Kanye West and Amy Winehouse led the way when contenders for the 50th annual Grammy Awards were announced yesterday in Los Angeles.
West, the Chicago rapper and producer, is up for album-of-the-year honors for his vividly creative CD
and also pulled in seven other nominations.
Winehouse, the troubled and heavily mascaraed British retro-R&B singer, nabbed six nominations for her dark soul confession
Back to Black
. She's up for awards in all four major categories, including record of the year and song of the year, for her all-too-autobiographical "Rehab," as well as for best new artist.
Neither West's nor Winehouse's success was unexpected. Both artists enjoyed the crucial combination of significant CD sales and critical acclaim that the Grammys typically reward, though Winehouse's wayward behavior of late may render her too controversial to go home with a handful of golden gramophones. That is, presuming the 24-year-old singer, who has canceled many recent performances on doctor's orders, makes the Feb. 10 awards show at Los Angeles' Staples Center.
But there were several surprises in the all-important best-album group. Pianist Herbie Hancock's
River: The Joni Letters
, a tribute to Joni Mitchell, proved to be the rare jazz album with enough marquee name recognition to garner an album-of-the-year nod, which maybe is not that surprising after all, when you consider that Norah Jones, Tina Turner and Corinne Bailey Rae, as well as Mitchell herself, are all on the CD.
Country crooner Vince Gill's impressive quadruple CD
, which came out in October 2006, may have been forgotten by short-attention-span fans, but it wasn't by Grammy voters, who included it in the best-album category. (The Recording Academy's eligibility period is for music released between Oct. 1 of last year to Sept. 30 of this year.)
Echoes Silence Patience & Grac
e by the Foo Fighters upset Bruce Springsteen's
to take the rock slot in the album sweepstakes. The Foos, led by the likable if rarely brilliant Dave Grohl, were among five who pulled in five nominations, including Jay-Z, Timbaland, Justin Timberlake, and T-Pain.
The three other major categories - among the total of 110 - are record of the year, song of the year (a writer's award) and new artist.
Best-record nominees are "Irreplaceable," by Beyoncé; "Umbrella," by Rihanna; "What Goes Around . . . Comes Around," by Justin Timberlake; "The Pretenders," by the Foo Fighters; and Winehouse's "Rehab."
Best-song nods went to Carrie Underwood's "Before He Cheats," Plain White T's "Hey There Delilah," Corinne Bailey Rae's "Like A Star," and "Umbrella" and "Rehab."
While the nominations of Winehouse, Feist, and teen star Taylor Swift, who was raised in Wyomissing, Pa., were expected in the new-artist category, the left-field choices were New Orleans R&B singer Ledisi and Nashville rock band Paramore.
Bruce Springsteen got four nods, as did Canadian chanteuse Feist, country singers Tim McGraw and Dierks Bentley,
rocker Chris Daughtry, R&B singers Ne-Yo and Rihanna, rock duo the White Stripes, and recording engineer John Newton. But Springsteen was shut out in the major categories, as was cute Beatle Paul McCartney, who got two nods.
Philadelphia soul singer Jill Scott was the big local winner: The singer-actress was nominated in the category of best R&B performance by a duo or group for "Daydreamin'," her duet with Lupe Fiasco, as well as in the female R&B performance category for "Hate on Me" from her CD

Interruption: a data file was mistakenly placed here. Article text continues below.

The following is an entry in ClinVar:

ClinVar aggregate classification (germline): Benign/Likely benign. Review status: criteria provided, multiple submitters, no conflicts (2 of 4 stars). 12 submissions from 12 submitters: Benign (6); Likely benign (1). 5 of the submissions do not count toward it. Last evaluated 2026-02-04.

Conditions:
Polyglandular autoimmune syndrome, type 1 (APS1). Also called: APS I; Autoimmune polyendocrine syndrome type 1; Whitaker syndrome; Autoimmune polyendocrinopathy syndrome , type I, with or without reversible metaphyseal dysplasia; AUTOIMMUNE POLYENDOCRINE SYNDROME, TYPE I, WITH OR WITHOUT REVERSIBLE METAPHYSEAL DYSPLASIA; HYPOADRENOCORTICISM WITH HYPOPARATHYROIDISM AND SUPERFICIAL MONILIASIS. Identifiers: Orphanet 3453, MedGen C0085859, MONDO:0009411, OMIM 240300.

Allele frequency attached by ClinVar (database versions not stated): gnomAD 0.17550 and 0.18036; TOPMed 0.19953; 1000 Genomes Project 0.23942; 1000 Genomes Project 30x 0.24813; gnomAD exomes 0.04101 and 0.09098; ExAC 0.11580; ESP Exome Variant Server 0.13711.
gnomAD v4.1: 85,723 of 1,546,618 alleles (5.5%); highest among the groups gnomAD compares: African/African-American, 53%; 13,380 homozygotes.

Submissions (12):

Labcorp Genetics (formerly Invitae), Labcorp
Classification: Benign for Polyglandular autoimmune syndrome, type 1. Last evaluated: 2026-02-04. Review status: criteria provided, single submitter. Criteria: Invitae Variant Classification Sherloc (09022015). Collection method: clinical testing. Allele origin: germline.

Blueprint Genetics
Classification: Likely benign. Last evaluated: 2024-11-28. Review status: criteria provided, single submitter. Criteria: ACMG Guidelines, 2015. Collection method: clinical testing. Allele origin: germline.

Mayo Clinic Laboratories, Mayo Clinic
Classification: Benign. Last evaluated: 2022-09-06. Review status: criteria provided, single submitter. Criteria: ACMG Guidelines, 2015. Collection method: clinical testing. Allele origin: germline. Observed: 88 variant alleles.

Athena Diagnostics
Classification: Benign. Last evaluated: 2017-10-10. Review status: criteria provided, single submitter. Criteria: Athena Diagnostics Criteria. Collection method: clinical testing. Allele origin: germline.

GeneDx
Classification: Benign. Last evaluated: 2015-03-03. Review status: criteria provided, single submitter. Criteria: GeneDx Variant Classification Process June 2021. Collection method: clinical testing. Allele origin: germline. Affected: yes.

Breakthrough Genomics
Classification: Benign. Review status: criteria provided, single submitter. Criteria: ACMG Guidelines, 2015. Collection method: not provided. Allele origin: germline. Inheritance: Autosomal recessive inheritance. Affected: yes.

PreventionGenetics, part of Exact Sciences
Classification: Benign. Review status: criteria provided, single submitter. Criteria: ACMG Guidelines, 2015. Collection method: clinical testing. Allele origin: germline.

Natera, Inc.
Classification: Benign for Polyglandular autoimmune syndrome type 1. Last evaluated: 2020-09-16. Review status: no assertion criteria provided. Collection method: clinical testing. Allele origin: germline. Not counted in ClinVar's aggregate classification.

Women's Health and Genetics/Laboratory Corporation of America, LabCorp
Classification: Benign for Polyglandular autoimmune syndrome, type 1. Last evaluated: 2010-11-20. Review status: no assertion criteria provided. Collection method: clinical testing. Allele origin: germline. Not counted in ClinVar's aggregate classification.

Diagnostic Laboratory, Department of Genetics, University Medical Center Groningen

The Real Thing
, which garnered consideration in the best-R&B-album category. In that slot, she faces off against fellow Philadelphian Musiq Soulchild's
. He's also up for best male R&B performance for "B.U.D.D.Y."
Saxophonist Michael Brecker, a Cheltenham native who died in January, was posthumously nominated for best jazz solo for "Anagram." The song comes from his album
, nominated for best jazz instrumental album.
Wilmington-based guitarist David Bromberg competes in the traditional-folk-album category, with
Try Me One More Time
. Bromberg's album and Sweet Honey in the Rock's
Experience . . . 101
, which is up for best children's album, both were released by West Chester's Appleseed Recordings.
Philadelphia Orchestra music director Christoph Eschenbach, who also leads Orchestre de Paris, collaborated with Curtis Institute graduate Lang Lang in a disc of Beethoven piano concertos (Nos. 1 and 4) nominated for instrumental soloist performance (with orchestra).
Another pianist based in Philadelphia, Marc-Andre Hamelin, was cited for his Haydn sonata disc under instrumental soloist performance (without orchestra).
Philadelphia-based composer Jennifer Higdon was nominated for classical contemporary composition for "Zaka." "I get excited about it," said Higdon, who had one previous nomination, "and if it makes anyone pick [the disc] up, that's the important thing. But my life is still about composing things, which is what I like to do."
This year's more notable contenders include two former presidents and one presidential candidate in the best spoken-word-album category - Jimmy Carter, Bill Clinton and Barack Obama, respectively - going up against Maya Angelou and Alan Alda.
The best-producer competition - which ought to be a major award in today's pop music universe, where knob twiddlers are all-powerful - pits Timbaland, who worked with Nelly Furtado and Justin Timberlake, against Winehouse helmsman Mark Ronson. Mike Elizondo, Joe Chiccarelli and Howard Benson are also in the running.
In the polka category, perennial Jimmy Sturr, who has won 16 times, faces a bunch of belligerent-sounding competitors, such as Brave Combo's
and John Gora & Gorale's
Sounds like a shoot-out at the accordion corral.
For a list of all the nominees, go to
http://go.philly.com/2007 Grammy nominees